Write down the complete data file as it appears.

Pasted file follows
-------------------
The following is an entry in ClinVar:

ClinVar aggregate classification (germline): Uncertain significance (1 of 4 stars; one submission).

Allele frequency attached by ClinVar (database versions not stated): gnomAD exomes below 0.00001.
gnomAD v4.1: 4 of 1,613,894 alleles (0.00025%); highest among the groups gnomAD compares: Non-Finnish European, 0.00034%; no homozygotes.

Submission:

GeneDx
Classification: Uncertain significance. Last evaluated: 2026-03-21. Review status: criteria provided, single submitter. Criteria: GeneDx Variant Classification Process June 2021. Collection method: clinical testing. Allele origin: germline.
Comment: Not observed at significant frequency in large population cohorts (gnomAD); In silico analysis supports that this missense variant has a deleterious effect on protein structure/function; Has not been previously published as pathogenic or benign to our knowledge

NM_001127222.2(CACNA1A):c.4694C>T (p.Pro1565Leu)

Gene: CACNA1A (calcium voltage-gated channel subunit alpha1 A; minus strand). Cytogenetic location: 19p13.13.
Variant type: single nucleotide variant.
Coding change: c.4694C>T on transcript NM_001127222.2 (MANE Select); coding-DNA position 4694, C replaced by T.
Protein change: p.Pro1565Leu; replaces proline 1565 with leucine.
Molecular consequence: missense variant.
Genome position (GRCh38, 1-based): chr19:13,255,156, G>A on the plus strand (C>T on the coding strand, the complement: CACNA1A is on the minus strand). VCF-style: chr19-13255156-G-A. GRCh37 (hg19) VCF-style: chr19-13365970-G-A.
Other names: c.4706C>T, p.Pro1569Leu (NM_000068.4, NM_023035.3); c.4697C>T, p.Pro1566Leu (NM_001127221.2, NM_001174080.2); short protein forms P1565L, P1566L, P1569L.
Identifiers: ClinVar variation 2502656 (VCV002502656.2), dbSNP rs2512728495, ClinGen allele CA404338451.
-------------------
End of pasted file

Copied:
The following is an entry in ClinVar:

ClinVar aggregate classification (germline): Uncertain significance (1 of 4 stars; one submission).

Allele frequency attached by ClinVar (database versions not stated): gnomAD exomes below 0.00001.
gnomAD v4.1: 4 of 1,613,894 alleles (0.00025%); highest among the groups gnomAD compares: Non-Finnish European, 0.00034%; no homozygotes.

Submission:

GeneDx
Classification: Uncertain significance. Last evaluated: 2026-03-21. Review status: criteria provided, single submitter. Criteria: GeneDx Variant Classification Process June 2021. Collection method: clinical testing. Allele origin: germline.
Comment: Not observed at significant frequency in large population cohorts (gnomAD); In silico analysis supports that this missense variant has a deleterious effect on protein structure/function; Has not been previously published as pathogenic or benign to our knowledge

NM_001127222.2(CACNA1A):c.4694C>T (p.Pro1565Leu)

Gene: CACNA1A (calcium voltage-gated channel subunit alpha1 A; minus strand). Cytogenetic location: 19p13.13.
Variant type: single nucleotide variant.
Coding change: c.4694C>T on transcript NM_001127222.2 (MANE Select); coding-DNA position 4694, C replaced by T.
Protein change: p.Pro1565Leu; replaces proline 1565 with leucine.
Molecular consequence: missense variant.
Genome position (GRCh38, 1-based): chr19:13,255,156, G>A on the plus strand (C>T on the coding strand, the complement: CACNA1A is on the minus strand). VCF-style: chr19-13255156-G-A. GRCh37 (hg19) VCF-style: chr19-13365970-G-A.
Other names: c.4706C>T, p.Pro1569Leu (NM_000068.4, NM_023035.3); c.4697C>T, p.Pro1566Leu (NM_001127221.2, NM_001174080.2); short protein forms P1565L, P1566L, P1569L.
Identifiers: ClinVar variation 2502656 (VCV002502656.2), dbSNP rs2512728495, ClinGen allele CA404338451.